… is from page 132 of the 2009 edition of H.L. Mencken’s 1926 Notes on Democracy; by “democrat,” Mencken here means not a member of a major U.S. political party but, rather, anyone who puts his or her trust in majority-rule decision making:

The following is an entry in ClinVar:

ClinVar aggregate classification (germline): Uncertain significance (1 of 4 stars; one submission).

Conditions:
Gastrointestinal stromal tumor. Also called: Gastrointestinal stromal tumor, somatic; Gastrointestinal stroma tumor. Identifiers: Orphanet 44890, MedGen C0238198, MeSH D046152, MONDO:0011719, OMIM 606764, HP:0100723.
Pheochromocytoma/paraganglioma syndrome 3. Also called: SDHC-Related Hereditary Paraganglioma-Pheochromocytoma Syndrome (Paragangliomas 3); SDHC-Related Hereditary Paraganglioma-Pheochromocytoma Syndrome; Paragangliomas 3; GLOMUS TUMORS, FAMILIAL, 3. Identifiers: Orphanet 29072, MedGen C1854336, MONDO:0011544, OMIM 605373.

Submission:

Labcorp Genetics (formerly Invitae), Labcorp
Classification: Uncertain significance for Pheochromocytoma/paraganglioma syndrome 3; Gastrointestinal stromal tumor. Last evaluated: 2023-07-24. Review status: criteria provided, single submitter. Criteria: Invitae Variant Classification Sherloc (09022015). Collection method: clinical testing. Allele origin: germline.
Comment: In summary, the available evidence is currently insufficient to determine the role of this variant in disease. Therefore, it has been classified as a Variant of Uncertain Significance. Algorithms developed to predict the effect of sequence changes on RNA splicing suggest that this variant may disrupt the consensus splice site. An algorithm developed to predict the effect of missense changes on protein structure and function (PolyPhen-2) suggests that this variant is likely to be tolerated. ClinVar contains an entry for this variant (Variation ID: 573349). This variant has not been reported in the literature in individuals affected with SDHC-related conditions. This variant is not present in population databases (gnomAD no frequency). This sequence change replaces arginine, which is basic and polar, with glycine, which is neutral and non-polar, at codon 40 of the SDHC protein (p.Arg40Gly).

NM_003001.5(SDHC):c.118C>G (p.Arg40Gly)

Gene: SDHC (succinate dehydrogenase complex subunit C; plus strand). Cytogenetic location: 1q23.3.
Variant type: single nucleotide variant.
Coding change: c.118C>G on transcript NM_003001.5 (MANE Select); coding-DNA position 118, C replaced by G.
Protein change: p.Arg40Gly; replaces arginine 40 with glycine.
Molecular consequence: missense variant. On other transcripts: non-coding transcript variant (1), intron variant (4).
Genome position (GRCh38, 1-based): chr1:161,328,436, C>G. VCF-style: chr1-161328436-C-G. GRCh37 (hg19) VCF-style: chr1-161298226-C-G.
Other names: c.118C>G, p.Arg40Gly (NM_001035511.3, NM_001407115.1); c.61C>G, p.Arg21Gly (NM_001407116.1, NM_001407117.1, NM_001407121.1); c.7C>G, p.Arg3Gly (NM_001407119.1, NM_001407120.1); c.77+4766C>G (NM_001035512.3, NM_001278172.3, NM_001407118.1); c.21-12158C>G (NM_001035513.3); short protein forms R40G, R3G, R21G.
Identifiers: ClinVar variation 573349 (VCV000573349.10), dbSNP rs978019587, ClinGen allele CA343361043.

The democrat, despite his strong opinion to the contrary, is seldom a good citizen. In that sense, as in most others, he falls distressfully short. His eagerness to bring all his fellow-citizens, and especially all those who are superior to him, into accord with his own dull and docile way of thinking, and to force it upon them when they resist, leads him inevitably into acts of unfairness, oppression and dishonour which, if all men were alike guilty of them, would quickly break down that mutual trust and confidence upon which the very structure of civilized society rests.